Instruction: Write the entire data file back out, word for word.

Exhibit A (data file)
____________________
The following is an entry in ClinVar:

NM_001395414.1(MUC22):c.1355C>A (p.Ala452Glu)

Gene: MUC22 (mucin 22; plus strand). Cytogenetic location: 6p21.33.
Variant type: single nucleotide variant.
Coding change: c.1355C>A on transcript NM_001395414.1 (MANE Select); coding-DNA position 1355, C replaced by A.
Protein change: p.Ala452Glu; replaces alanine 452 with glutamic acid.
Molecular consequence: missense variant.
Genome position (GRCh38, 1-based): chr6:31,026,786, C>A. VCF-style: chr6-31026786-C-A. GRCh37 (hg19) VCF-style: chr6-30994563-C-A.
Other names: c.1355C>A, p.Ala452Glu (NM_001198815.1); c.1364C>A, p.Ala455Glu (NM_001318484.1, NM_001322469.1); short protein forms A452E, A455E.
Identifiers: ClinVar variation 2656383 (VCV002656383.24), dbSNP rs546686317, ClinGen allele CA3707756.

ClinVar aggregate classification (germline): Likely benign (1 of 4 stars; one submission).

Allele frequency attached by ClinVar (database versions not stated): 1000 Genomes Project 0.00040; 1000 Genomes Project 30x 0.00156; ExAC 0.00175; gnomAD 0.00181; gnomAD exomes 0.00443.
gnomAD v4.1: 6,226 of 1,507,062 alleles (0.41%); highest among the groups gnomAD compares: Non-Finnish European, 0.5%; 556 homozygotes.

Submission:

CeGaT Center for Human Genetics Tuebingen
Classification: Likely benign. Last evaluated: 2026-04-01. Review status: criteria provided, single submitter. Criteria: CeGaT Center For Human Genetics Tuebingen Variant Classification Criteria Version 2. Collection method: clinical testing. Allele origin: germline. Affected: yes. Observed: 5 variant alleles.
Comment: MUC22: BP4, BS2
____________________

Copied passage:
The following is an entry in ClinVar:

NM_001395414.1(MUC22):c.1355C>A (p.Ala452Glu)

Gene: MUC22 (mucin 22; plus strand). Cytogenetic location: 6p21.33.
Variant type: single nucleotide variant.
Coding change: c.1355C>A on transcript NM_001395414.1 (MANE Select); coding-DNA position 1355, C replaced by A.
Protein change: p.Ala452Glu; replaces alanine 452 with glutamic acid.
Molecular consequence: missense variant.
Genome position (GRCh38, 1-based): chr6:31,026,786, C>A. VCF-style: chr6-31026786-C-A. GRCh37 (hg19) VCF-style: chr6-30994563-C-A.
Other names: c.1355C>A, p.Ala452Glu (NM_001198815.1); c.1364C>A, p.Ala455Glu (NM_001318484.1, NM_001322469.1); short protein forms A452E, A455E.
Identifiers: ClinVar variation 2656383 (VCV002656383.24), dbSNP rs546686317, ClinGen allele CA3707756.

ClinVar aggregate classification (germline): Likely benign (1 of 4 stars; one submission).

Allele frequency attached by ClinVar (database versions not stated): 1000 Genomes Project 0.00040; 1000 Genomes Project 30x 0.00156; ExAC 0.00175; gnomAD 0.00181; gnomAD exomes 0.00443.
gnomAD v4.1: 6,226 of 1,507,062 alleles (0.41%); highest among the groups gnomAD compares: Non-Finnish European, 0.5%; 556 homozygotes.

Submission:

CeGaT Center for Human Genetics Tuebingen
Classification: Likely benign. Last evaluated: 2026-04-01. Review status: criteria provided, single submitter. Criteria: CeGaT Center For Human Genetics Tuebingen Variant Classification Criteria Version 2. Collection method: clinical testing. Allele origin: germline. Affected: yes. Observed: 5 variant alleles.
Comment: MUC22: BP4, BS2